5.9 The technology for collecting, storing, analyzing, and disseminating scientific and technical data continues to evolve, and tools such as ontologies, database schemas, data repository reporting requirements, and data recoding formats are evolving similarly. This guide provides a clear, English language definition of information categories and descriptors used to describe an individual nano-object that can be used in these and other similar tools.
5.10 A nano-object has properties and functionalities that are measured under specific measurement conditions. The description of a nano-object requires data and information on its properties as well as on the conditions under which those properties were measured, as shown in Fig. 2. The description of the data and information necessary to describe properties and functionalities as well as the procedure, which specify the measurement conditions under which the properties and functionalities are measured, are described in other guides and standards.
5.11 The characteristics of an individual nano-object defined in this guide address the important physical and chemical properties of that nano-object. Because the techniques and instruments used to measure these properties can greatly influence the property value, when available, the measurement result being used should include as much information as possible about the measurement conditions.View Less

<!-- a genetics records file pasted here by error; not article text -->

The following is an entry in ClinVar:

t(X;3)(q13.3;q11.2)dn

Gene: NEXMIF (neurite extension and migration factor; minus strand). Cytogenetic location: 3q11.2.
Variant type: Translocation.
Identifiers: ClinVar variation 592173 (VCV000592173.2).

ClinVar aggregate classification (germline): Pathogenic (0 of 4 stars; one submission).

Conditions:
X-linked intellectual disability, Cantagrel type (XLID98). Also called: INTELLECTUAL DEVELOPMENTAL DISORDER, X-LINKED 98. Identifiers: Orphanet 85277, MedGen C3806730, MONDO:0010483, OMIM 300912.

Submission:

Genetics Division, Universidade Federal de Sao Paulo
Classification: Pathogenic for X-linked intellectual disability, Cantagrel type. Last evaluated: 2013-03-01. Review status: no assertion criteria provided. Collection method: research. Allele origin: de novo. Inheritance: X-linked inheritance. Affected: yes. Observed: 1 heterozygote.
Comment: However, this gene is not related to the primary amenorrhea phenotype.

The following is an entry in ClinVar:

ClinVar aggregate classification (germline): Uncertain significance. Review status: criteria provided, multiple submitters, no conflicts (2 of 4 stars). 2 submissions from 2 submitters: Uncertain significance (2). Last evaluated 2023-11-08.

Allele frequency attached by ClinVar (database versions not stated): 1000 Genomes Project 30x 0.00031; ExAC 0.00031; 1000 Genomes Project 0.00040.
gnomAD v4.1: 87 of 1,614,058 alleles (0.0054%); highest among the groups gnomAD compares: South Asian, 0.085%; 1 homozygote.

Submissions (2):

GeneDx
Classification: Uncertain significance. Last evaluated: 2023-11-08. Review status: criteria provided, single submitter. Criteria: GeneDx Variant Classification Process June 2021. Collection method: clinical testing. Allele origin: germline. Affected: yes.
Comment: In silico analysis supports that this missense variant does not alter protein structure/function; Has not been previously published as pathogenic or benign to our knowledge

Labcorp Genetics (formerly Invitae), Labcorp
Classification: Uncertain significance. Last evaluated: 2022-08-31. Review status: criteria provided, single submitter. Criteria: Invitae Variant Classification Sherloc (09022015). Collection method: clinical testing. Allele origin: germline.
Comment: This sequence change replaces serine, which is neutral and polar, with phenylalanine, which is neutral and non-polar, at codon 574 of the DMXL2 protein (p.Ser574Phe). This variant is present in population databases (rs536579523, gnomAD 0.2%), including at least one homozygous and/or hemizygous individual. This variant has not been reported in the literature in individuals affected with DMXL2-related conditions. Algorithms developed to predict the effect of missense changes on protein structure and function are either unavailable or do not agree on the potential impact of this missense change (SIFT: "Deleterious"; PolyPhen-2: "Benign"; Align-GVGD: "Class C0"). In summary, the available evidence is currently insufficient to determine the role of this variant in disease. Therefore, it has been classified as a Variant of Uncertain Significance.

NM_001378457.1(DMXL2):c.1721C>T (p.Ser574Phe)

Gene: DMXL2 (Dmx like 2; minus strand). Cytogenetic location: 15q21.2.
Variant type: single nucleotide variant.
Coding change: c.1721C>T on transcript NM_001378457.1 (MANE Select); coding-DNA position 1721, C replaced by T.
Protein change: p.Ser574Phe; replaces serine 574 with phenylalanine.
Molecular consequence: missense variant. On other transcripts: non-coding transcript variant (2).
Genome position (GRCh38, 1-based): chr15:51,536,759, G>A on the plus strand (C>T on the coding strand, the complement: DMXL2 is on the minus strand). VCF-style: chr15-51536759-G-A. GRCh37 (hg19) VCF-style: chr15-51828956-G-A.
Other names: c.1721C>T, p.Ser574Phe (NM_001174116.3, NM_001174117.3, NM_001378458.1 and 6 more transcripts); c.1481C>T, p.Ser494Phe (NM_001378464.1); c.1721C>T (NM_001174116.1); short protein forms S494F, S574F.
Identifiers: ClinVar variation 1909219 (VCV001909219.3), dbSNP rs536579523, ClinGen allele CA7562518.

1.1 This guide provides guidelines for a description system for reporting the physical and chemical characteristics of individual nano-objects. It establishes information categories and descriptors useful in describing individual nano-objects uniquely and such that the equivalency of two or more individual nano-objects can be determined according to specific criteria.
1.2 This guide is designed to be directly applicable to reporting the physical and chemical characteristics of nano-objects in every circumstance, including but not limited to reporting original research results in the archival literature, developing ontologies, database schemas, data repositories, and data reporting formats, specifying regulations, and enabling commercial activity.
1.3 This guide is applicable to naturally-occurring,
1.4 One goal of the guide is to help ensure that when measurement results are reported, they are reported uniformly.
1.5 A second goal of the guide is to encourage reports on the properties and functionalities of a nano-object to include as much detail as possible about the physical and chemical characteristics of that nano-object so it is uniquely specified.
1.6 This guide does not cover the chemical reactions or reactivity of a nano-object.
1.7 The values stated in SI units are to be regarded as standard. No other units of measurement are included in this standard.
1.8 This standard does not purport to address all of the safety concerns, if any, associated with its use. It is the responsibility of the user of this standard to establish appropriate safety, health, and environmental practices and determine the applicability of regulatory limitations prior to use.
1.9 This international standard was developed in accordance with internationally recognized principles on standardization established in the Decision on Principles for the Development of International Standards, Guides and Recommendations issued by the World Trade Organization Technical Barriers to Trade (TBT) Committee.